A popular retirement savings tactic is on the chopping block in Congress, and investors are eyeing the strategy before it disappears. But there are other things to consider before making changes, financial experts say.
Currently, investors can skirt the income limits for a Roth individual retirement account by using a so-called backdoor maneuver.
Investors can make what’s known as nondeductible contributions to their traditional IRA before converting the funds to their Roth IRA. The future tax-free growth may be appealing if they expect a higher bracket in retirement.
House Democrats want to crack down on the after-tax backdoor strategy, regardless of income level, after Dec. 31, according to a House Ways and Means Committee summary.
While some investors are eager to complete the move before year-end, advisors urge caution, particularly with legislation in flux.
“It’s one of those things that you can’t look at in a vacuum,” said Marianela Collado, a certified financial planner and CPA at Tobias Financial Advisors in Plantation, Florida, explaining investors need to take a holistic approach.
Roth conversions may trigger levies on pre-tax contributions or earnings, so investors will need a plan for covering the bill.
“You need to be mindful of whatever taxes you’re going to incur, based on the conversion,” said Ashton Lawrence, a CFP with Goldfinch Wealth Management in Greenville, South Carolina.
Moreover, someone willing to pay upfront taxes on a Roth conversion may need to project how many years it will take until they break even, Collado said.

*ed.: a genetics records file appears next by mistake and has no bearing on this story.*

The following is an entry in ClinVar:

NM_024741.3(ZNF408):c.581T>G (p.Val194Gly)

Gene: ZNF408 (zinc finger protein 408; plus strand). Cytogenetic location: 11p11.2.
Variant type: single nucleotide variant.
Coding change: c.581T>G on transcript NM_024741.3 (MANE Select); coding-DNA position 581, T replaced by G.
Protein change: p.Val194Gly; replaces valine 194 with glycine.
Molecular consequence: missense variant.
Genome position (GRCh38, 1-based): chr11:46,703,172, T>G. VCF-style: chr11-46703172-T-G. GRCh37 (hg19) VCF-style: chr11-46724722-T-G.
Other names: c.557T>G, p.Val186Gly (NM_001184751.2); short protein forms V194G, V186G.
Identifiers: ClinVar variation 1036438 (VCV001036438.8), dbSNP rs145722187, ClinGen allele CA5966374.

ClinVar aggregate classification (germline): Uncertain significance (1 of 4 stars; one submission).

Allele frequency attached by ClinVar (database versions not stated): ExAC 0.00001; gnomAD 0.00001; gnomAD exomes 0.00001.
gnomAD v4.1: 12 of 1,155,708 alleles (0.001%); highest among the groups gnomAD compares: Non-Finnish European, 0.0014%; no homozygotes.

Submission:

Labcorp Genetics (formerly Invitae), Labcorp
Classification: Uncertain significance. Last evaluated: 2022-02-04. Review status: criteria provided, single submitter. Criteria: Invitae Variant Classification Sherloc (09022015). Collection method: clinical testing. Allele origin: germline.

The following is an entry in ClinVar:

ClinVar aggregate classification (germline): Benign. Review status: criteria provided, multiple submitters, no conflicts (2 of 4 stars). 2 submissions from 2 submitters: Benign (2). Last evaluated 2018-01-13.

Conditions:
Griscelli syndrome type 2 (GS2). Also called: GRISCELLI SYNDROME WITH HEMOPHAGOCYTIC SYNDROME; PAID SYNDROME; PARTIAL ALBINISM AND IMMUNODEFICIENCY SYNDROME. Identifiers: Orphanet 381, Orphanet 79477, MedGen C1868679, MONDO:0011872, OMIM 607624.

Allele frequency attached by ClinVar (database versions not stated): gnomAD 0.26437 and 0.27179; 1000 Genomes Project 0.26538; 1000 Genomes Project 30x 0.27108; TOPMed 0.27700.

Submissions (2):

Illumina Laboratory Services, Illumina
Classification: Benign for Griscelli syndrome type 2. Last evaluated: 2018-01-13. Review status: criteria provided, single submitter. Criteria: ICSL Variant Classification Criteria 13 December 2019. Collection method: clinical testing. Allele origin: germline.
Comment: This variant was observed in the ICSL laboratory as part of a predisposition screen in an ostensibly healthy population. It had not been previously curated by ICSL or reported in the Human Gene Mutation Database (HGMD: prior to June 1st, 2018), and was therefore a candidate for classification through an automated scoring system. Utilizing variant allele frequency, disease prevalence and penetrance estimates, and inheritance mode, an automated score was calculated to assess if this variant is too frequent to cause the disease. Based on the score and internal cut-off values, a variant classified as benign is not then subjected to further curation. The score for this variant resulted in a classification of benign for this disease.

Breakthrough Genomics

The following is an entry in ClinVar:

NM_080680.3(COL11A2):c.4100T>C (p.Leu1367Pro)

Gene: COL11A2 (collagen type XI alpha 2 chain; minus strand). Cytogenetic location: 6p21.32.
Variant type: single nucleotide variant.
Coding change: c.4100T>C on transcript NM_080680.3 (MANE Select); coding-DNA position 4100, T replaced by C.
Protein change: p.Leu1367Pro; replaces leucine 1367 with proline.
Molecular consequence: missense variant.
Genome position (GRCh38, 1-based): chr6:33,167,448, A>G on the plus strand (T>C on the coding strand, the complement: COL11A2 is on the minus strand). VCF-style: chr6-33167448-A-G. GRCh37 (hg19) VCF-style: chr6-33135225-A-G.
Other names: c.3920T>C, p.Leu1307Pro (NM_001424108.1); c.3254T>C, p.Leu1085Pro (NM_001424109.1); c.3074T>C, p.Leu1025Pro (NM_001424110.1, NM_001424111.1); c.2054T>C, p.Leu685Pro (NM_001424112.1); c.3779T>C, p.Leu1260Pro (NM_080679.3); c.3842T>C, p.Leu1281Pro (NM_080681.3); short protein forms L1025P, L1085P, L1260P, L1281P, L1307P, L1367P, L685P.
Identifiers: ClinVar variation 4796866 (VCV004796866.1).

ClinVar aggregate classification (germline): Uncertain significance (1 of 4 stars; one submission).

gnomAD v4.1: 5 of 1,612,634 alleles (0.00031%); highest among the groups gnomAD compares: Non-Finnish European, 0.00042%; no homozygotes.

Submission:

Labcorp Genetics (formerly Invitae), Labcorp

However, some investors opt for taxable Roth conversions in years with lower income or other deductions to offset the levies.
While Roth IRAs typically offer tax and penalty-free withdrawals anytime for contributions, there is an exception for conversions, known as the “five-year rule.”
Investors must wait five years before they can withdraw converted balances, regardless of their age, or they will incur a 10% penalty. The timeline begins on Jan. 1 on the year of the conversion.
Another possible downside of a Roth conversion is the potential to increase that year’s adjusted gross income, which may cause other issues, Lawrence said.
“It’s like a balloon,” he explained. “If you squeeze it at one end, you’re going to inflate it somewhere else.”
For example, Medicare Part B and Part D base monthly premiums on modified adjusted gross income from two years prior, meaning 2021 income may trigger higher costs in 2023.
Someone with a modified adjusted gross income above $88,000 ($176,000 for joint filers) will have an added surcharge every month, known as the Income Related Monthly Adjustment Amount or IRMAA.
In 2021, the extra charges for Medicare Part B and Part D may be as much as $504.90 and $77.10, respectively.